Rick Kersbergen, sustainable dairy and forage systems educator with the University of Maine Cooperative Extension, was quoted in a Bangor Daily News article on the variety of Maine farm shares. Kersbergen said popular farmers markets, such as those in Belfast and Orono, are “just about impossible to get into,” and diversifying farm shares is one way farmers can continue to directly sell products to consumers.
The October/November issue of Farm Scoop is now available: Farm Scoop – October/November 2013. Read about the Maine Organic Farmers and Gardeners Association (MOFGA) Farmer to Farmer Conference, Free Work Safety Stickers, Ethnic Marketing of Lamb and Mutton Webinar Series, Maine Hay and Straw Directories, Cornell Online Berry Production Course, and the Annual Maine Beef Conference.
University of Maine Cooperative Extension invites sheep producers to participate in a free, four-part webinar series designed to help them explore the feasibility of marketing lamb and mutton to ethnic consumers.
“Ethnic Marketing of Lamb and Mutton – An Educational Program for U.S. Sheep Producers” will be broadcast live on Tuesdays at 7:00 p.m. on November 19 and 26, and December 3 and 10. Presentations will be archived for later viewing.
Sheep marketing experts will be featured in each 60- to 90-minute presentation. Readings, self-driven activities, assignments and group discussions will supplement the sessions; which will also be useful for goat producers.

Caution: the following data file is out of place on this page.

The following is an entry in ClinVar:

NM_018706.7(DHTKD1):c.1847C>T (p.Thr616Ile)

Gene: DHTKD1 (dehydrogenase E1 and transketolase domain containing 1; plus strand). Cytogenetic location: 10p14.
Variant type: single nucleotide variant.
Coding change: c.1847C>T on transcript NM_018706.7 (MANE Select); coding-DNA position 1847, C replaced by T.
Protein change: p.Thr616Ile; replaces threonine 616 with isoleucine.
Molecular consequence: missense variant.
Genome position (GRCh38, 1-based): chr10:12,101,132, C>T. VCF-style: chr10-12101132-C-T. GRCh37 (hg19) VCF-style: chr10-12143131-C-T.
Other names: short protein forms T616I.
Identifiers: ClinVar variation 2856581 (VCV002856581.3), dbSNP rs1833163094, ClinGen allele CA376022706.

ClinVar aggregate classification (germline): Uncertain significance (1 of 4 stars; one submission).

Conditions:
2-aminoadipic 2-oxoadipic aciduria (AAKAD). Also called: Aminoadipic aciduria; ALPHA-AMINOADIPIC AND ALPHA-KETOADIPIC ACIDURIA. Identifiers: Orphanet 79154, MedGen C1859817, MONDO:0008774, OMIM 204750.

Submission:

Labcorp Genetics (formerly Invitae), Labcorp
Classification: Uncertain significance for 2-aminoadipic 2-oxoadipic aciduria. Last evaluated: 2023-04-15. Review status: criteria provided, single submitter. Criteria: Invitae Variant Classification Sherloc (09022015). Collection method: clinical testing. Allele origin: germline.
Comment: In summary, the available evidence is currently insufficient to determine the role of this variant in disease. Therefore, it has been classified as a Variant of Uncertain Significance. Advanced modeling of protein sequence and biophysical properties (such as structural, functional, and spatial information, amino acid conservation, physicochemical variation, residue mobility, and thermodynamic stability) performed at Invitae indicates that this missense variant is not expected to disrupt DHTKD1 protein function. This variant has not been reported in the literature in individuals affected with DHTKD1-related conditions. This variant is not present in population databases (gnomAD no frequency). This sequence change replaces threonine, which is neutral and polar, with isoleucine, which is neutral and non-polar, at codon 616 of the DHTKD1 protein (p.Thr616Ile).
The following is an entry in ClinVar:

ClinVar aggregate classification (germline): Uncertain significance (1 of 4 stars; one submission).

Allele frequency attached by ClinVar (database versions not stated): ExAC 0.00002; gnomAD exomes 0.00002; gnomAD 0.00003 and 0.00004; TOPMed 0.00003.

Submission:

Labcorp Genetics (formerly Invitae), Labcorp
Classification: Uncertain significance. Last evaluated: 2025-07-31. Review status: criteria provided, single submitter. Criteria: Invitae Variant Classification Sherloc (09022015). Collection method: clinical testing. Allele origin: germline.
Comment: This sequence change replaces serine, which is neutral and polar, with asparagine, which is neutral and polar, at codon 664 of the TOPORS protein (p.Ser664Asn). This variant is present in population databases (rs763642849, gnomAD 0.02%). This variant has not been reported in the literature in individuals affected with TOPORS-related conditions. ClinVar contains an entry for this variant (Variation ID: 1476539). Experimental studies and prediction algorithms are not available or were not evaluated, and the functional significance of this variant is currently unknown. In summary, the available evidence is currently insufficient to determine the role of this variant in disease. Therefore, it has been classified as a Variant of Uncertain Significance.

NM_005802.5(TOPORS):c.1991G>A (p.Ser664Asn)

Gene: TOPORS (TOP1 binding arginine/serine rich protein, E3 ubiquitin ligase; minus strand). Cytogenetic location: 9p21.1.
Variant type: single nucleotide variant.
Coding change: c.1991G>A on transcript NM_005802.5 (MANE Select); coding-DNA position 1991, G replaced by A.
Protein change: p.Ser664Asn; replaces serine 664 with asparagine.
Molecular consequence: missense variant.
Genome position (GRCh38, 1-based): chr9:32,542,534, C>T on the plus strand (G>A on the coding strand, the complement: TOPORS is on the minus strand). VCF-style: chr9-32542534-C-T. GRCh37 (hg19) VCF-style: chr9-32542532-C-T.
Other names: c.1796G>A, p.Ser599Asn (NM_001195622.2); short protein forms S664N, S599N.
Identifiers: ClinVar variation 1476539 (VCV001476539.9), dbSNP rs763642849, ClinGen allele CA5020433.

November 19 – Ethnic Market Background
November 26 – Understanding the Ethnic Consumer
December 3 – Understanding and Evaluating Your Market Options
December 10 – Your Marketing Plan
Richard Brzozowski of UMaine Cooperative Extension, Susan Schoenian of the University of Maryland Extension, and Roger High of the Ohio State University designed the educational outreach series.
Please visit the UMaine Sheep and Goats website for more information and to register online. For disability accommodations, contact Richard Brzozowski at email@example.com or 207.781.6099 (TDD 1.800.287.8957).
Providing proper housing for your livestock is an important aspect to the success of your farming operation, no matter the size. The health and performance of your sheep or goats depends upon their comfort in every season. Proper housing need not be elaborate or expensive – just appropriate. In addition, the housing and equipment you use can save time and labor. How much time do you spend caring for or handling your livestock? Can these regular activities be streamlined? Being as efficient as possible will make a difference for you, your health and bottom line.
After participating in this seminar, you will be able to effectively assess your situation and make the necessary changes – from air exchange, to cleaning, handling, loading livestock, feed or supply storage and more.
Please make plans to attend this practical seminar scheduled for 9:00 am to 4:00 pm on Saturday, October 19, 2013 at Kennebec Valley Community College in Fairfield, Maine. For more information 2013 Maine Sheep & Goat Housing and Equipment Seminar
Eastern Equine Encephalitis (EEE) is a preventable, but fatal, disease. Horses (and other equine species) are the most sensitive to the disease, but other domestic animals, including llamas and alpacas and some bird species, can be affected by EEE. Unfortunately, this disease can also affect humans — if they are bitten by mosquitoes that carry the virus. Learn more about the transmission and prevention of EEE in Bulletin #1003, Preventing Eastern Equine Encephalitis (EEE) Virus in Maine. Printed color copies can be ordered from the UMaine Extension Publications Catalog.